23 February 2018
Charlestown Workshops, Fife
The aim of this Masterclass is to provide professionals with a sound understanding of the philosophy of conservation and a better understanding of the relationship between structural engineering and conservation, of safety issues and of the aesthetics of conservation based structural repairs.
Led by Ian Hume, this is suitable for anyone involved in the structural repair of historic buildings, conservation officers, architects, engineers, site managers and others would find this seminar helpful. The course will consist of lectures, case studies and group activities.
It will examine the philosophy of conservation from a structural engineering point of view and will look at some structural repair methods for masonry, metal and timber. The course is copiously illustrated with case studies of work carried out by Ian Hume over the last 40 years whilst working for English Heritage as its Head Of Conservation Engineering and in private practice.
Ian Hume has had many years of experience in dealing with the structural problems related to historic buildings. In 1975 he joined what eventually became English Heritage and served as Chief Engineer to that organisation from 1987 until 1997 when he took early retirement to become consultant conservation engineer. Ian has been teaching the structural aspects of the repair of historic buildings and structures for some 20 years at various universities on their postgraduate conservation courses.
To book a place on any of this masterclass, please click here, email@example.com or call us on 01383 872722.
4 Available Dates (check the link)
With over 6 million traditional buildings and over 500,000 listed monuments in the UK, there is a considerable need for building professionals to understand the nature and practicalities of conservation. For this reason, we have developed a course looking at conservation for both residential and commercial property as well as historic monuments.
In accordance with the ICOMOS (International Council On Monuments and Sites) Training and Education Guideline and the latest British Standard on conservation of historic buildings (BS 7913: 2013) the course will introduce the philosophy behind conservation before going into detail regarding the technical analysis of buildings, ensembles and sites, diagnosing issues, identifying the best building conservation solutions, working with the various stakeholders, and ultimately providing advice regarding best practice.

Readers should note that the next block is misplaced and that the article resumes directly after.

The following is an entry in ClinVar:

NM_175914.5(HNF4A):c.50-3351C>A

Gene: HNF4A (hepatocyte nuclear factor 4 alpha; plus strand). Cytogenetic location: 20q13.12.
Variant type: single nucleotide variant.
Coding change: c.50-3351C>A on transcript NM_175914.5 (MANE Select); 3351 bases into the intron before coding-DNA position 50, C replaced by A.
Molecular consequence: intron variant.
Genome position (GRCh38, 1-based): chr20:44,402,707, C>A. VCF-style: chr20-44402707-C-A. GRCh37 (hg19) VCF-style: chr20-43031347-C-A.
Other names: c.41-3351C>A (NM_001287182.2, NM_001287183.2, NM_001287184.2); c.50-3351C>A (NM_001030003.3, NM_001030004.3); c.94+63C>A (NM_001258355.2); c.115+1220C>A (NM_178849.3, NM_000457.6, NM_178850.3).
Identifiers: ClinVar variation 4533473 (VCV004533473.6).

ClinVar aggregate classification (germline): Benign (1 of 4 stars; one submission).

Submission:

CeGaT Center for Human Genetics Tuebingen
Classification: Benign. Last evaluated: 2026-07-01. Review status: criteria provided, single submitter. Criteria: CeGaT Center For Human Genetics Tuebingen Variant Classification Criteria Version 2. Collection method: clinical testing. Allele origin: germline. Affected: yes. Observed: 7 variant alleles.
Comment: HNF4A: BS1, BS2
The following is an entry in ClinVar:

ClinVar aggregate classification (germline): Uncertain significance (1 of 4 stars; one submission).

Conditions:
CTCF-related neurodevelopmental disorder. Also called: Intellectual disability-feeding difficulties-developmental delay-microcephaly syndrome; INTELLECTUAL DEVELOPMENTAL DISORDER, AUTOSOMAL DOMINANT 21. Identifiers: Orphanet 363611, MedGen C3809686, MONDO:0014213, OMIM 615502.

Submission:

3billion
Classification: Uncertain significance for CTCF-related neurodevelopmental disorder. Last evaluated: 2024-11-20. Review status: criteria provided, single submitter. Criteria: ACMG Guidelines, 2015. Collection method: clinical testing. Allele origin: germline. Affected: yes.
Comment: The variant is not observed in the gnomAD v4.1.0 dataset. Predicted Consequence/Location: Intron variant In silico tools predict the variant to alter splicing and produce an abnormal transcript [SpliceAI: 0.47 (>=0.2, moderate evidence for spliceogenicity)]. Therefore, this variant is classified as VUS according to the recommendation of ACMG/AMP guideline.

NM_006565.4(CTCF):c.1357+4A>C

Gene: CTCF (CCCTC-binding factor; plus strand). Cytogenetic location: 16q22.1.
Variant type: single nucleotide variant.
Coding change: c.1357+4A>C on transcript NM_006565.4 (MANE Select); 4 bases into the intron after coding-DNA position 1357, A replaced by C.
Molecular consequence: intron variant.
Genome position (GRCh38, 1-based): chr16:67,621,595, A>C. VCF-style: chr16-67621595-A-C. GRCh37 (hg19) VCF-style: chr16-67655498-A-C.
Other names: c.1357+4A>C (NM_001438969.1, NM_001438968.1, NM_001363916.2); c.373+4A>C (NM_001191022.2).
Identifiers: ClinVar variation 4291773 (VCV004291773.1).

At the end of the 2 days, you will be confident in your ability to apply practical skills towards building conservation, will feel much better informed in this field of practice, and will receive a certificate of attainment from the CIOB if you pass the end of course test. Moreover, those who pass the course will be eligible for further recognition under the new CIOB Building Conservation Certification Scheme in 2017.
Find out more here…
check the different dates on the flyer here…
21-22 February 2018
BRICK Conference 2018 Learning for the Future: How to Evaluate the Impact of Heritage Projects
The BRICK programme will be coming to an end this Spring, and we’re wrapping up four successful years with a final conference in London.
The theme will be evaluation – a key element of any and all heritage projects, but something that is not always understood or appreciated. The Heritage Lottery Fund, one of the major funders of heritage projects in the UK, believes that:
‘Evaluation should be built into your project from the beginning. It has two purposes: proving what has been achieved, and improving as part of on-going project activity.’ HLF Evaluation Guidance, 2017.
The event is split over two days, each with a slightly different focus:
DAY 1 EVALUATION: WHAT IS IT AND WHY IS IT IMPORTANT?
The first day will set the scene and provide an overview of evaluation and what it entails. This day will also feature an evaluation of the HLF Catalyst Programme and give the perspective of funders. Day 1 will be essential for anyone looking to understand the significance of evaluating heritage projects. The day will consist of presentations, panel discussions and case studies and will finish with an evening drinks reception.
DAY 2 EVALUATION: TOP TIPS AND TECHNIQUES
The second day will focus on how to prepare and deliver high quality evaluation within the heritage sector, process and best practice and will also include reflections on the BRICK Programme itself. This day will be structured around presentations, breakout sessions, panel discussions and The BRICK Awards – celebrating the achievements of BRICK mentoring projects and providing attendees with case studies of excellent heritage projects.
Take a look at the draft agenda to find out more about each day and to see our confirmed speakers!
Find out more here…